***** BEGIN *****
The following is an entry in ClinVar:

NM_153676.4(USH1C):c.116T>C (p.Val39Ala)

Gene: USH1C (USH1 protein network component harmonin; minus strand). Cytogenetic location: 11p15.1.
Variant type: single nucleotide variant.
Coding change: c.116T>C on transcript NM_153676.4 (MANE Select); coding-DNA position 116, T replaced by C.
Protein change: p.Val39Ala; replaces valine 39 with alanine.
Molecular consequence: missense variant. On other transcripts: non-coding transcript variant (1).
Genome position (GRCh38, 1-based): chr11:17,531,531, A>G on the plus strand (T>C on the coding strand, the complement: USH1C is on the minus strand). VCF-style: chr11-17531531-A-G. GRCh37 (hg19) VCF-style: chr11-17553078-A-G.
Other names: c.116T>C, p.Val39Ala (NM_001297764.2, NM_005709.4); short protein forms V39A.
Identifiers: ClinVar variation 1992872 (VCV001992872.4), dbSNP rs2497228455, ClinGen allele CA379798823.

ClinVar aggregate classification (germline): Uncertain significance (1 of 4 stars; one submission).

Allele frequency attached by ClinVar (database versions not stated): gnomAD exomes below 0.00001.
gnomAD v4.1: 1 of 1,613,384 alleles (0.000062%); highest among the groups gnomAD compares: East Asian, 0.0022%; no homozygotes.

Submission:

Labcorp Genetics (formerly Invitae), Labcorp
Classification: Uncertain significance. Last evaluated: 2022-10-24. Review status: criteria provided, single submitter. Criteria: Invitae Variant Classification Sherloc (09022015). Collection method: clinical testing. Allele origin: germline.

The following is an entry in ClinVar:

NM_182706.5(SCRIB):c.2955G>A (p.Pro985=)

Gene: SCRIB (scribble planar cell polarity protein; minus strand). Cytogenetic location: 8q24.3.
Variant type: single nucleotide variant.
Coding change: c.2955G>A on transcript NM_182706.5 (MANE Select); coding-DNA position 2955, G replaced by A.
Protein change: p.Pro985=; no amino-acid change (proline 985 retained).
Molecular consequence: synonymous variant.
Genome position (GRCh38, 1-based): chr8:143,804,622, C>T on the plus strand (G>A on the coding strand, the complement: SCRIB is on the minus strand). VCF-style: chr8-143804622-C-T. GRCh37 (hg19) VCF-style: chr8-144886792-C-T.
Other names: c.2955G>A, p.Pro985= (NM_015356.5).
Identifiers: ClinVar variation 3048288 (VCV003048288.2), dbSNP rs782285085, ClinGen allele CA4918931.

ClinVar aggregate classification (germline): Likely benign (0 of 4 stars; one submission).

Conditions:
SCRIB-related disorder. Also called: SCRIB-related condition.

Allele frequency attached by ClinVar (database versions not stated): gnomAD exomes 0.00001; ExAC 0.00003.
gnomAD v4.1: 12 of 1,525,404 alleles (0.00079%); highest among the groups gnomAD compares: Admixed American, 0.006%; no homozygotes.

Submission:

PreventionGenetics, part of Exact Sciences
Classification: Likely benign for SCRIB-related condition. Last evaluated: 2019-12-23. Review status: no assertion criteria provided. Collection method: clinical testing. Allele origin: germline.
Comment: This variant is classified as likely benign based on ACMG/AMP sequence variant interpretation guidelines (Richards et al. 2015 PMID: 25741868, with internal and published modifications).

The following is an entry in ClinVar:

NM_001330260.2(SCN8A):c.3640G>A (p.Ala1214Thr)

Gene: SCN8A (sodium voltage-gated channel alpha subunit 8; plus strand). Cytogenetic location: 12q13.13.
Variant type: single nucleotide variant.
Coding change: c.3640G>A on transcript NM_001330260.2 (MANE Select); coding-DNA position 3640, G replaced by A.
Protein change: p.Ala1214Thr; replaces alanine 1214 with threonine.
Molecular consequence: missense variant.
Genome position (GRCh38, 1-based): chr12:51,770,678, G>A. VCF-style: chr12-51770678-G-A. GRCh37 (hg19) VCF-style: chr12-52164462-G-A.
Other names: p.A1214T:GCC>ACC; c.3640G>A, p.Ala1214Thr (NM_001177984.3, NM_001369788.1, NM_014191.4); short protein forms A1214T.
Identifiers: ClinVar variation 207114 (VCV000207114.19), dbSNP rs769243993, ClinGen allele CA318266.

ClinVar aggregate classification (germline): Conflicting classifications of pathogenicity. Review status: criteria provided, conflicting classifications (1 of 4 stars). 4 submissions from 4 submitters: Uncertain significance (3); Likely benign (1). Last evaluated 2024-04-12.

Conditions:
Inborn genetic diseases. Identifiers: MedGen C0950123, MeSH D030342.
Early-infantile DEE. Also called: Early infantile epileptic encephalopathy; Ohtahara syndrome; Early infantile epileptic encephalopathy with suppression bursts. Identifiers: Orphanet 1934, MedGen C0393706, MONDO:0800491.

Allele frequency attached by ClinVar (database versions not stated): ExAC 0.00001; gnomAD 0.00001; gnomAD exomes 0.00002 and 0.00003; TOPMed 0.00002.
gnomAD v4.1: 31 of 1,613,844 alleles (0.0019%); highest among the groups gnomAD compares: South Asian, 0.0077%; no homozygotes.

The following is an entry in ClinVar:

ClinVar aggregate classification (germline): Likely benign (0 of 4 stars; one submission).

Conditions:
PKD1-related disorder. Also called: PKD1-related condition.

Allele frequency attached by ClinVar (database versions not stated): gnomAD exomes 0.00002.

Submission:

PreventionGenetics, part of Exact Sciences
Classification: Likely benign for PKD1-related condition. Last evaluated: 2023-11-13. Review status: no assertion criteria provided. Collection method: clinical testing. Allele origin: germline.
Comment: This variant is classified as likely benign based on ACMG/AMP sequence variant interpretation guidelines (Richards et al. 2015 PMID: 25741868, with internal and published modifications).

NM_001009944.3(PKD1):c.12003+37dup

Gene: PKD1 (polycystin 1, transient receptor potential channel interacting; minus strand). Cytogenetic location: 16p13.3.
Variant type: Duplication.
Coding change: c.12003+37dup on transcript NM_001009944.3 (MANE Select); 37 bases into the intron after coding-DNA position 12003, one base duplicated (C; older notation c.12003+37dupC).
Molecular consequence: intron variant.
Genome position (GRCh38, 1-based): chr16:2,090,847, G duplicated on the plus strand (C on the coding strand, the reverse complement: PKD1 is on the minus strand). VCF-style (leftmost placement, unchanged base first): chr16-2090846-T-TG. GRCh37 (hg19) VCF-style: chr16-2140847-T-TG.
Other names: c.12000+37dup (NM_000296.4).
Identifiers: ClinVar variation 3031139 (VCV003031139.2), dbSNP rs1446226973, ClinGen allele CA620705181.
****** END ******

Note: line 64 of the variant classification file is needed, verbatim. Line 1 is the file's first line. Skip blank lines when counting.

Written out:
Coding change: c.12003+37dup on transcript NM_001009944.3 (MANE Select); 37 bases into the intron after coding-DNA position 12003, one base duplicated (C; older notation c.12003+37dupC).